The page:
0
$\begingroup$

Assume the following scenario:

A conveyor belt is driven at velocity v by a motor. Sand drops vertically onto the conveyor belt at a rate of $m$ kg/s. What is the power required to move the belt at a consistent speed?

In this case, the rate of change of the kinetic energy of the sand due to its horizontal speed is $\frac{1}{2}mv^2$. Which seems to imply that that is the power that the motor is required to provide in order to move the masses.

However, the answer scheme uses conservation of momentum instead of conservation of kinetic energy to arrive at the answer $\text{Power}=mv^2$; precisely double the increase in kinetic energy of the sand. Why is this so? What happens to the other $\frac{1}{2}mv^2$ of energy per second provided by the motor? Does this mean that exactly half the power provided by the motor is lost to its surroundings? Why is power calculated through momentum and not kinetic energy in this scenario?

Let us consider another scenario:

A block of mass $M$ is driven by a motor along a frictionless surface for 5 seconds (after which it turns off) so as to accelerate it to a velocity of 10 m/s. Assuming constant power, what is the power required to be supplied by the motor so as do enable this to happen?

Do I approach this question in kinetic energy or momentum in mind?

$\endgroup$
0
$\begingroup$

The conservation of momentum approach is the correct one as the "collision" between the conveyor belt and the sand is "inelestic" for the following reason.

Just before hitting the belt the horizontal speed of the sand is zero.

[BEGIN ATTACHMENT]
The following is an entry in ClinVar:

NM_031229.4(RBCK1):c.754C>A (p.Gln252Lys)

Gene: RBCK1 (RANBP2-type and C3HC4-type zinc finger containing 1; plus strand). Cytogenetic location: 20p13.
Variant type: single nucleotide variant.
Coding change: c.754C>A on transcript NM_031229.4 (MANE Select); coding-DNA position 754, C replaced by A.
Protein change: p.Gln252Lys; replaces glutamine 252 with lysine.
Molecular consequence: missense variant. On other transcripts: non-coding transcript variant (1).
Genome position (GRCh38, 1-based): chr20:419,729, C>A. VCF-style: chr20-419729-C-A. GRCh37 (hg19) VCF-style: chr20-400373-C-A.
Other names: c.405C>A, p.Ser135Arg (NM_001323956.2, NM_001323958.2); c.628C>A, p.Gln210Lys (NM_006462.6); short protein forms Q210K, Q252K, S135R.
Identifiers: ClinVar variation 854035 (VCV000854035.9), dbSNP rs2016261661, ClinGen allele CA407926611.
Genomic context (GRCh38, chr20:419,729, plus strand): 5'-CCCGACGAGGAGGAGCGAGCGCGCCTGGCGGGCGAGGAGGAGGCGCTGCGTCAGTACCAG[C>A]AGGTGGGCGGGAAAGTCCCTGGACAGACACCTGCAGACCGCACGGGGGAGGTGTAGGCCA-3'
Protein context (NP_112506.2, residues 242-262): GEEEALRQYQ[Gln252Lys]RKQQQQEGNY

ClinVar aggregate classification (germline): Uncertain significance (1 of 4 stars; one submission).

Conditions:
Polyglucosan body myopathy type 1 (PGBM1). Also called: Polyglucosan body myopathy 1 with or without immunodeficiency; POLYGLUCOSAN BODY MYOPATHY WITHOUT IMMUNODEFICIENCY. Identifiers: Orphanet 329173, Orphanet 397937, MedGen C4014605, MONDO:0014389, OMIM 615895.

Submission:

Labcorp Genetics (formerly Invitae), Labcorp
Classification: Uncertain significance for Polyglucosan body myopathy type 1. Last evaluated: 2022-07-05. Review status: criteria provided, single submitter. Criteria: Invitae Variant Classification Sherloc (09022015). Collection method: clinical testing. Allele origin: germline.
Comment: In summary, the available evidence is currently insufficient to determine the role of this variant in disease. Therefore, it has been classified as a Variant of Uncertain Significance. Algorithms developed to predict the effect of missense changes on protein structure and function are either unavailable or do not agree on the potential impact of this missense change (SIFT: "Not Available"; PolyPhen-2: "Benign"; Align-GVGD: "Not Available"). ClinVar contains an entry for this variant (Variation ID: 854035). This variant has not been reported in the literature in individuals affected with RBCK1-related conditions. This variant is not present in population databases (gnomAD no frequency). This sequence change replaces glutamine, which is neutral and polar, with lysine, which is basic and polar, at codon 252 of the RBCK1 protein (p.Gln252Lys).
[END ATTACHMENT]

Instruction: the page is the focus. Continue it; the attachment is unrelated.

Some time after hitting the belt the sand has the same horizontal speed as the belt.

In between kinetic frictional forces between the sand and the belt do work accelerating the sand in the horizontal direction.

The kinetic frictional forces only exist because there is relative movement in the horizontal direction between the sand and the belt.

That relative movement and the kinetic frictional forces result in mechanical energy being converted into heat.

The generation of heat is the reason for the difference between the momentum method and the energy method of solution.

$\endgroup$
  • $\begingroup$ And the amount of heat generated is equal to the kinetic energy gained by the sand? $\endgroup$ – David Toh Oct 8 at 8:17
  • $\begingroup$ The way the sums work out that is exactly what happens and it is independent of the magnitude of the frictional force, eg a larger frictional force results in a smaller sliding distance such that the product of force and distance stays the same. You might have met this factor of $\frac 12$ in the energy stored in a spring and the energy stored in a capacitor in electricity? $\endgroup$ – Farcher Oct 8 at 9:44

Your Answer

By clicking “Post Your Answer”, you agree to our terms of service, privacy policy and cookie policy

Not the answer you're looking for? Browse other questions tagged or ask your own question.